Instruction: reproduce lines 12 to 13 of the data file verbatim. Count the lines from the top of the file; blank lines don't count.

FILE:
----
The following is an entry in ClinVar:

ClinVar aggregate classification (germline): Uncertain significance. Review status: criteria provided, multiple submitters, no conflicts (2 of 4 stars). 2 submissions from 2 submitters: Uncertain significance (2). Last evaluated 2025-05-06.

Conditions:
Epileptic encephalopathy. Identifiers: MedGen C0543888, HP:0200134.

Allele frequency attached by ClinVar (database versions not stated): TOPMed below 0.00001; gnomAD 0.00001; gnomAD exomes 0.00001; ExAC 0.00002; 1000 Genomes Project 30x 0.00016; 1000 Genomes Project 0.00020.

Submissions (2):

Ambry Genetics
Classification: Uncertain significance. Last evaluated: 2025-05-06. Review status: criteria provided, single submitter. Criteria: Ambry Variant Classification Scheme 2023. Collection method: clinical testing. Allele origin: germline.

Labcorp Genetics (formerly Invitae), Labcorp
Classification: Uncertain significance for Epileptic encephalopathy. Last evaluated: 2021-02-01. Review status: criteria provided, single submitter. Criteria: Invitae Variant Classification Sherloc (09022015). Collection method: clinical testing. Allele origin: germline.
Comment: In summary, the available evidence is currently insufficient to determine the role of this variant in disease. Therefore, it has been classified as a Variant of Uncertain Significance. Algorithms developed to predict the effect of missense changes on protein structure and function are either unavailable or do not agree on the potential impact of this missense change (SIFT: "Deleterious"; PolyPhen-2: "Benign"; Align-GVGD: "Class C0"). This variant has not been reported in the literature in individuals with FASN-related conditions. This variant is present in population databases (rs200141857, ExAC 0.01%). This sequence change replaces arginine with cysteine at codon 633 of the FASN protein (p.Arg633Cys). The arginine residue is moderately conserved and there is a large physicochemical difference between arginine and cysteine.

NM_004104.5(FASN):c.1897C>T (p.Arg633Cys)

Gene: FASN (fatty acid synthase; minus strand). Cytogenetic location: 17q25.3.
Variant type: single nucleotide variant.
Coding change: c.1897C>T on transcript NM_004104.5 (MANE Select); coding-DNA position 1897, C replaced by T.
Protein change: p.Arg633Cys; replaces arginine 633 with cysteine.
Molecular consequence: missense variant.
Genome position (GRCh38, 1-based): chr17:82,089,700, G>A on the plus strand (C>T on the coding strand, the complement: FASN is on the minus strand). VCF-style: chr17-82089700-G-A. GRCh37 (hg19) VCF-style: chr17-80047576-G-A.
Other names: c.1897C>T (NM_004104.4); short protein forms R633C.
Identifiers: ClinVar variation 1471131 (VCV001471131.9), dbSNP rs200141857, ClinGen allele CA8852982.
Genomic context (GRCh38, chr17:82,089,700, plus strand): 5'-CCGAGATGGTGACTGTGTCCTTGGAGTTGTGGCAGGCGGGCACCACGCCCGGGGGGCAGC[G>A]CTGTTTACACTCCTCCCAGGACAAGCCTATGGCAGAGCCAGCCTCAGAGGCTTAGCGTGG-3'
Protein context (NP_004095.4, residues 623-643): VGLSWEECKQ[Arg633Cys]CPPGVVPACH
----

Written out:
NM_004104.5(FASN):c.1897C>T (p.Arg633Cys)

Gene: FASN (fatty acid synthase; minus strand). Cytogenetic location: 17q25.3.